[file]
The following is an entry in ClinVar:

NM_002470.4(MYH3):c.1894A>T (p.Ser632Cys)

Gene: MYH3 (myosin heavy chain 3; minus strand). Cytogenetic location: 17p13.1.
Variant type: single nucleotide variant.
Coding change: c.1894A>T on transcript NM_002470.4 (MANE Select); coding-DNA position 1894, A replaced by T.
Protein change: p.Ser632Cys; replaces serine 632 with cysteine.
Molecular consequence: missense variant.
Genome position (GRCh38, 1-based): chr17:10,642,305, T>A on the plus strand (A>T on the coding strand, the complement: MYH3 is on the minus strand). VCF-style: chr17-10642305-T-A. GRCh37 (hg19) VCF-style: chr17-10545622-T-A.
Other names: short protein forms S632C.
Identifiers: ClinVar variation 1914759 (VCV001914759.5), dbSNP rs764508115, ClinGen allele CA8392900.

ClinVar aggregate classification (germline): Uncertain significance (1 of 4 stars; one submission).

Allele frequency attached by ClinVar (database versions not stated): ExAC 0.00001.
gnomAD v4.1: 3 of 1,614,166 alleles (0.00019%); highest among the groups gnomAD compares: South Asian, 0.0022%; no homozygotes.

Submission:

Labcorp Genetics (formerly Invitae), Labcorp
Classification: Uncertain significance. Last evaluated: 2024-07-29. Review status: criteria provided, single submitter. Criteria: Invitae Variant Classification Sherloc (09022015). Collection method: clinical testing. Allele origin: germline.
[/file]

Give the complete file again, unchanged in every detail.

The following is an entry in ClinVar:

NM_002470.4(MYH3):c.1894A>T (p.Ser632Cys)

Gene: MYH3 (myosin heavy chain 3; minus strand). Cytogenetic location: 17p13.1.
Variant type: single nucleotide variant.
Coding change: c.1894A>T on transcript NM_002470.4 (MANE Select); coding-DNA position 1894, A replaced by T.
Protein change: p.Ser632Cys; replaces serine 632 with cysteine.
Molecular consequence: missense variant.
Genome position (GRCh38, 1-based): chr17:10,642,305, T>A on the plus strand (A>T on the coding strand, the complement: MYH3 is on the minus strand). VCF-style: chr17-10642305-T-A. GRCh37 (hg19) VCF-style: chr17-10545622-T-A.
Other names: short protein forms S632C.
Identifiers: ClinVar variation 1914759 (VCV001914759.5), dbSNP rs764508115, ClinGen allele CA8392900.

ClinVar aggregate classification (germline): Uncertain significance (1 of 4 stars; one submission).

Allele frequency attached by ClinVar (database versions not stated): ExAC 0.00001.
gnomAD v4.1: 3 of 1,614,166 alleles (0.00019%); highest among the groups gnomAD compares: South Asian, 0.0022%; no homozygotes.

Submission:

Labcorp Genetics (formerly Invitae), Labcorp
Classification: Uncertain significance. Last evaluated: 2024-07-29. Review status: criteria provided, single submitter. Criteria: Invitae Variant Classification Sherloc (09022015). Collection method: clinical testing. Allele origin: germline.